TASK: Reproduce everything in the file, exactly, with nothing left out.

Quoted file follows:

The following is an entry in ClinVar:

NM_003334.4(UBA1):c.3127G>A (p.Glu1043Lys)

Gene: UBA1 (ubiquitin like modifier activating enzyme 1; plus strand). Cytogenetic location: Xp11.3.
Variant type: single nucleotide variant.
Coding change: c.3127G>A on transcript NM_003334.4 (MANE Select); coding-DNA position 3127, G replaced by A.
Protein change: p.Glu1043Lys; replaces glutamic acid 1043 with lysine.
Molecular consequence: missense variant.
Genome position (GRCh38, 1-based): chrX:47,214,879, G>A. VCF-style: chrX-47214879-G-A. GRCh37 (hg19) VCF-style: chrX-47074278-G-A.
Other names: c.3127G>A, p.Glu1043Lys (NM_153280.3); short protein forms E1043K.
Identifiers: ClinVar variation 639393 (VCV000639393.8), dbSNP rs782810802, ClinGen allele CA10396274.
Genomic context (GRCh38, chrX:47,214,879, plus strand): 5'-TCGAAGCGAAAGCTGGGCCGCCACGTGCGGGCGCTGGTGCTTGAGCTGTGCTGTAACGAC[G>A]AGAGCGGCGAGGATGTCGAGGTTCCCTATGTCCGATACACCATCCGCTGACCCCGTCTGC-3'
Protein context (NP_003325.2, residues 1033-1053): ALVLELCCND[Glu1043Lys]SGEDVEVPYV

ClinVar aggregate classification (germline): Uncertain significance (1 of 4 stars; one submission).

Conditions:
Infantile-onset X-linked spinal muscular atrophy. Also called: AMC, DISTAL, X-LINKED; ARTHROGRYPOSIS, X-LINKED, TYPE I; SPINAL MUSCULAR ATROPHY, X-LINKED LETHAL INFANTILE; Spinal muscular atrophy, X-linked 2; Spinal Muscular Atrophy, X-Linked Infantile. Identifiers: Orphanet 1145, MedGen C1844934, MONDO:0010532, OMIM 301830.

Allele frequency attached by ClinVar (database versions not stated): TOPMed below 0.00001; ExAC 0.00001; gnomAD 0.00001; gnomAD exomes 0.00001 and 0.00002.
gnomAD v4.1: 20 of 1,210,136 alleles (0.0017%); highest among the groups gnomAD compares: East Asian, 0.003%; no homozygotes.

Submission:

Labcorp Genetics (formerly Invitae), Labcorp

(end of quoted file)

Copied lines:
The following is an entry in ClinVar:

NM_003334.4(UBA1):c.3127G>A (p.Glu1043Lys)

Gene: UBA1 (ubiquitin like modifier activating enzyme 1; plus strand). Cytogenetic location: Xp11.3.
Variant type: single nucleotide variant.
Coding change: c.3127G>A on transcript NM_003334.4 (MANE Select); coding-DNA position 3127, G replaced by A.
Protein change: p.Glu1043Lys; replaces glutamic acid 1043 with lysine.
Molecular consequence: missense variant.
Genome position (GRCh38, 1-based): chrX:47,214,879, G>A. VCF-style: chrX-47214879-G-A. GRCh37 (hg19) VCF-style: chrX-47074278-G-A.
Other names: c.3127G>A, p.Glu1043Lys (NM_153280.3); short protein forms E1043K.
Identifiers: ClinVar variation 639393 (VCV000639393.8), dbSNP rs782810802, ClinGen allele CA10396274.
Genomic context (GRCh38, chrX:47,214,879, plus strand): 5'-TCGAAGCGAAAGCTGGGCCGCCACGTGCGGGCGCTGGTGCTTGAGCTGTGCTGTAACGAC[G>A]AGAGCGGCGAGGATGTCGAGGTTCCCTATGTCCGATACACCATCCGCTGACCCCGTCTGC-3'
Protein context (NP_003325.2, residues 1033-1053): ALVLELCCND[Glu1043Lys]SGEDVEVPYV

ClinVar aggregate classification (germline): Uncertain significance (1 of 4 stars; one submission).

Conditions:
Infantile-onset X-linked spinal muscular atrophy. Also called: AMC, DISTAL, X-LINKED; ARTHROGRYPOSIS, X-LINKED, TYPE I; SPINAL MUSCULAR ATROPHY, X-LINKED LETHAL INFANTILE; Spinal muscular atrophy, X-linked 2; Spinal Muscular Atrophy, X-Linked Infantile. Identifiers: Orphanet 1145, MedGen C1844934, MONDO:0010532, OMIM 301830.

Allele frequency attached by ClinVar (database versions not stated): TOPMed below 0.00001; ExAC 0.00001; gnomAD 0.00001; gnomAD exomes 0.00001 and 0.00002.
gnomAD v4.1: 20 of 1,210,136 alleles (0.0017%); highest among the groups gnomAD compares: East Asian, 0.003%; no homozygotes.

Submission:

Labcorp Genetics (formerly Invitae), Labcorp